I have been bombarded since last night with questions from friends, co-workers, and twitter followers about Gorgui Dieng’s scaphoid fracture and Teddy Bridgewater’s wrist fracture. Since I’m sure a lot of fans have the same questions, I thought I would address some of them here on my blog. Again, let me provide the disclaimer that I have not seen X-rays of either player’s injury and I am not involved in their care. I am only providing general information on their types of injuries. Each injury is unique and there are many details that are only known to the doctors treating these athletes. For general information on scaphoid fractures, see my post from last night.
Q: Is Teddy Bridgewater’s “wrist fracture” the same as Gorgui Dieng’s fracture?
A: UofL has not officially released the specifics of Bridgewater’s injury, only that he has a wrist fracture. Based on the cast that he wore on Saturday in the second half, which was a thumb spica cast, then he likely has either a scaphoid fracture (like Dieng) or a fracture in his thumb. He could also have more than a scaphoid fracture, such as a distal radius or ulna fracture, but until they release more information there is no way for anyone to know. Given the type of cast, I’m guessing scaphoid fracture.
Q: Why is Dieng having surgery and out at least 4-6 weeks while Bridgewater is going to play on Thursday?
A: Let’s assume that they have identical injuries, even though we don’t know for sure.
- You can play football with a cast (although difficult for a QB) as long as it is padded, but NCAA rules prevent playing basketball with a hard cast on the hand or wrist for safety of the other players.
- It is almost impossible for a basketball player to be effective playing one-handed.
- Bridgewater has a game on Thursday and then possibly a 5-6 week break, so he can afford to wait until after the game even if surgery is planned.
Q: Did Dieng make his fracture worse by playing in the second half of the Missouri game?
A: The risk of playing with a scaphoid fracture is that it can go from a non-displaced fracture, which has a high healing rate, to a displaced fracture, which has lower healing rates. I have not heard any reports that he has a displaced fracture, so the answer is no.
Q: Is there a chance that Dieng could miss the entire season?
A: The only way that would happen would be if the fracture did not heal and went on to develop a non-union or avascular necrosis, which would ultimately require a second surgery. The chances of this happening are low, but they are not zero. One thing Dieng has going for him is that the city of Louisville truly has some of the best hand surgeons in the world, so he is in good “hands.”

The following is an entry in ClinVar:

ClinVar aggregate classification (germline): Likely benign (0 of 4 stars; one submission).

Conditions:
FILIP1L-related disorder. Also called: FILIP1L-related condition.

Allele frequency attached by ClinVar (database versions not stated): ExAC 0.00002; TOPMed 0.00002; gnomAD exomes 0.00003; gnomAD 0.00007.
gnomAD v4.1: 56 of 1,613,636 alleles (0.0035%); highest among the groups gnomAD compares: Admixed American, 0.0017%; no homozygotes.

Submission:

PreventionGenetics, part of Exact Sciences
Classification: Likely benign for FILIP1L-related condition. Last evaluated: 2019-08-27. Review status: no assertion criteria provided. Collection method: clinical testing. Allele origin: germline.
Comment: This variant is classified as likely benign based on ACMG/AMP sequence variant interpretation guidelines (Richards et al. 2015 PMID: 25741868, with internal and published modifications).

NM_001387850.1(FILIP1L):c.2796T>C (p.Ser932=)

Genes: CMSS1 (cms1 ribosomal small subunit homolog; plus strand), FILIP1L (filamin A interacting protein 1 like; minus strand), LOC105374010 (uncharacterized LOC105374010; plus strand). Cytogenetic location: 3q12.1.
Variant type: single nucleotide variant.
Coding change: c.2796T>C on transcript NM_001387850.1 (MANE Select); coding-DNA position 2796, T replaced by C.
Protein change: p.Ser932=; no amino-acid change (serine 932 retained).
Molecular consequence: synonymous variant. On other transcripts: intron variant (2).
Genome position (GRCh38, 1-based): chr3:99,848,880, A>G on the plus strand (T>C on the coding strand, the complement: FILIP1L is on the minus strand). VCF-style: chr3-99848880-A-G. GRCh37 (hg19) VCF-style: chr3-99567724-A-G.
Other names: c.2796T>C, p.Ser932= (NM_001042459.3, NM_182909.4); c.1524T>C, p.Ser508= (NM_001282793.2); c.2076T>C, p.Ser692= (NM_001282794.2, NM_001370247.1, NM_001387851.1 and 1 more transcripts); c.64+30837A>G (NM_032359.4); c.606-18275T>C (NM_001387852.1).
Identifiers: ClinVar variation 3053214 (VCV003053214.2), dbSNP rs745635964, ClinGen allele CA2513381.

Q: I have heard of bone stimulator devices, can these be used to make the fractures heal faster?
A: The research on bone stimulator devices does not give definite evidence of faster healing, and they are generally reserved for difficult fractures or non-unions (fractures that didn’t heal the first time). Some surgeons may choose to use them for athletes with a scaphoid fracture, but this would be a personal preference. I seem to rememer Dwayne Morton having a similar injury that was treated with a bone stimulator when he played at UofL, but I was only in high school at that time and don’t know any of the orthopaedic details of his injury.
Q: Have other basketball players had similar fractures and returned to play the same season?
A: A notable example occurred last year in the NCAA tournament when Kendall Marshall from North Carolina broke his scaphoid in the Round of 32. He had surgery and did not return for the rest of the tournament. He was drafted into the NBA that summer and has been playing with seemingly no ill effects.
Seton Hall G Jeremy Hazell had a scaphoid fracture in his non-shooting wrist last season that occurred on Nov. 19th, very similar to Dieng. Hazell had surgery and returned to play on Jan. 12th, just short of 8 weeks later. He also had a minor gunshot wound in the right armpit around Christmas-time that may have slowed his return a little.
Q: The press release said Dieng would be out 4-6 weeks. Can he return for the Kentucky game?
A: Orthopaedic research from Dr. Art Rettig in Indianapolis shows that athletes return from operative fixation of scaphoid fractures at an average of 8 weeks (first study) and 5.8 weeks (second study). The UK game is under 5 weeks away. It is too early to say at this point, because his return will be based on how he does clinically and how his X-rays look weeks from now. While I am a big UofL fan and would love to see him return for that game, as a sports medicine surgeon myself, I understand that his doctors will make decisions on his return to play based on Dieng’s best interests for the long-term health of his wrist.
Q: Is there a support group for University of Louisville fans dealing with all these orthopaedic injuries?
A: Not that I know of, but there should be. I’d be one of the first to join.